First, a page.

Puppet appears in court in South Africa's Twitter war
A popular South African ventriloquist sat with his puppet in court Thursday to fight a gag order preventing him from tagging on Twitter an Afrikaner singer he criticises as racist.
Conrad Koch, whose dark-skinned puppet goes by the stage name "Chester Missing", is challenging a court order blocking him from "harassing" Steve Hofmeyr.
Koch's criticism of Hofmeyr followed a tweet by the popular singer which said: "Sorry to offend but in my books Blacks were the architects of Apartheid. Go figure."
That sparked outrage on social media networks but gained support among the far right.
Koch then challenged Hofmeyr online and criticised businesses which sponsored him and his concerts.
Earlier this month, the singer obtained a court order to stop Koch from threatening, harassing, or making defamatory statements about him.
The comedian was also not allowed to tag Hofmeyr on social media or mention him in television and radio interviews.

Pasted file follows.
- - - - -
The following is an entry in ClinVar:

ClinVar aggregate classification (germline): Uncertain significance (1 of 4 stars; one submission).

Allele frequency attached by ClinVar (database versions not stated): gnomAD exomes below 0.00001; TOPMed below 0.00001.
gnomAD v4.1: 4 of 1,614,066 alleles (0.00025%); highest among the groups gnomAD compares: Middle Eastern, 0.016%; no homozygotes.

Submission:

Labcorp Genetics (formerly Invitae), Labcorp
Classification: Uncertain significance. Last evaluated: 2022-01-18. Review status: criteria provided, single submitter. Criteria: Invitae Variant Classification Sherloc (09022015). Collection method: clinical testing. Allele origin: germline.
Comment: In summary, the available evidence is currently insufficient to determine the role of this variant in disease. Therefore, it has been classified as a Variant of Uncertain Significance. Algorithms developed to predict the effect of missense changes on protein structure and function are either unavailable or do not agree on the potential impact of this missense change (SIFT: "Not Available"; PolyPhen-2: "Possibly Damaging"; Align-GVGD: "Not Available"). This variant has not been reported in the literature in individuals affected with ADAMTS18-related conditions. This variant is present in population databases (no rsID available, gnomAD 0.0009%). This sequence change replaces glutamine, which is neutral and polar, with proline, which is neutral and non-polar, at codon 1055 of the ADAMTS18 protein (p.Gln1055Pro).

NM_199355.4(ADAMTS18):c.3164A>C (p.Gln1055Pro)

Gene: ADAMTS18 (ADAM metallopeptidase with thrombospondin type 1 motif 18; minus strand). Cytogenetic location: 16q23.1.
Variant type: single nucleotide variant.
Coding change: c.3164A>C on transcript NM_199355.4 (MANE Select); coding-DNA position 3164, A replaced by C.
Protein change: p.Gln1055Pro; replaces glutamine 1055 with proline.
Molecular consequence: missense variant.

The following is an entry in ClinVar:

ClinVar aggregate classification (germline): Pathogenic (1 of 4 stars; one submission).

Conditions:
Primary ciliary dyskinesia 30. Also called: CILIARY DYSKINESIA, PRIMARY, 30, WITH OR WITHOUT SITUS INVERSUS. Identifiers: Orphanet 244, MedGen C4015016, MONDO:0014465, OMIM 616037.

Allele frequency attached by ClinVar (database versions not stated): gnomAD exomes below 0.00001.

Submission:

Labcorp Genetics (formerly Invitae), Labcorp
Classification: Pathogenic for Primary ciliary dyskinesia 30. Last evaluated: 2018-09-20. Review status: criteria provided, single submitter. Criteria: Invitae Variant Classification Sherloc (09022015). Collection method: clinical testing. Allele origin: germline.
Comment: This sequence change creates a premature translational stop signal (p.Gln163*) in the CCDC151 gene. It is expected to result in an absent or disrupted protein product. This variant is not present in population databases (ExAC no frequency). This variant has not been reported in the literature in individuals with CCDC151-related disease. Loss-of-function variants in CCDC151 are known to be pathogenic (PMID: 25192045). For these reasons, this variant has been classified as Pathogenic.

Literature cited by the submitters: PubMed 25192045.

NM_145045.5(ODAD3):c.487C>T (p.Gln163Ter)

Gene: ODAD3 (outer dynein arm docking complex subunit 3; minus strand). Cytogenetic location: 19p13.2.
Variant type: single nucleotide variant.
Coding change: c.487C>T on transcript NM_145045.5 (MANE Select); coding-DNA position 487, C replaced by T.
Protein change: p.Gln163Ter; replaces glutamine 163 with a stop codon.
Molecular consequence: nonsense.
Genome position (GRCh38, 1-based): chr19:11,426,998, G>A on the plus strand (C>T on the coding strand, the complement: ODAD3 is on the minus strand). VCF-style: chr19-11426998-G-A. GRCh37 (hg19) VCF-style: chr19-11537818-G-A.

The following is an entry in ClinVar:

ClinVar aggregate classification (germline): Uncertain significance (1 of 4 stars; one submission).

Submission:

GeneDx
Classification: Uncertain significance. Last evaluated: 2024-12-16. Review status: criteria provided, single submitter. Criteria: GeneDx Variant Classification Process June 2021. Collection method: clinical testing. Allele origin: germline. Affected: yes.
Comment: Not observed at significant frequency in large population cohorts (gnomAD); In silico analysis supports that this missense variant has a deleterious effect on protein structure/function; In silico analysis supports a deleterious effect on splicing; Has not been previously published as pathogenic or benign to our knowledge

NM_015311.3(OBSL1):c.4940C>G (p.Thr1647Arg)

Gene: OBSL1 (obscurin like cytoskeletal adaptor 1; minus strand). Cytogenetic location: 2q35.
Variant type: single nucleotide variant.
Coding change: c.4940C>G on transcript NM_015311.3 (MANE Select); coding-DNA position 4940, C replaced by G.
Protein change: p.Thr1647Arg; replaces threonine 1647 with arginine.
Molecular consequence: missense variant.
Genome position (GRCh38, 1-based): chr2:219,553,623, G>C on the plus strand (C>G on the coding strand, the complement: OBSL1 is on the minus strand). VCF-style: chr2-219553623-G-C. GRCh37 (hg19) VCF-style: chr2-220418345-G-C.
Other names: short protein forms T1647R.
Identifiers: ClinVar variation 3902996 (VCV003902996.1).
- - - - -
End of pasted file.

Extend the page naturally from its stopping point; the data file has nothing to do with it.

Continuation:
Koch appeared at the Randburg Magistrate Court with his puppet in tow in a first-of-its-kind case in South Africa.
Hofmeyr did not show up but a fellow far right activist argued on his behalf that the singer's tweet was not offensive.
"Hofmeyr contends that everyone who participated in the pre-1994 South Africa... is jointly responsible for apartheid, regardless of colour," said Dan Roodt.
He said Hofmeyr suffered psychological and financial harm as a result of Koch's tweets.
Koch's lawyers argued that Hofmeyr wanted to be allowed to express racist views unchallenged.
Hofmeyr is one of South Africa's top recording artists but is increasingly known for his divisive comments. He has recently taken to singing the national anthem of the former apartheid government during performances.
Koch, who has a large social media following and features on a weekly television comedy show, has also faced online criticism for using a dark-skinned puppet in his act.
© 2014 AFP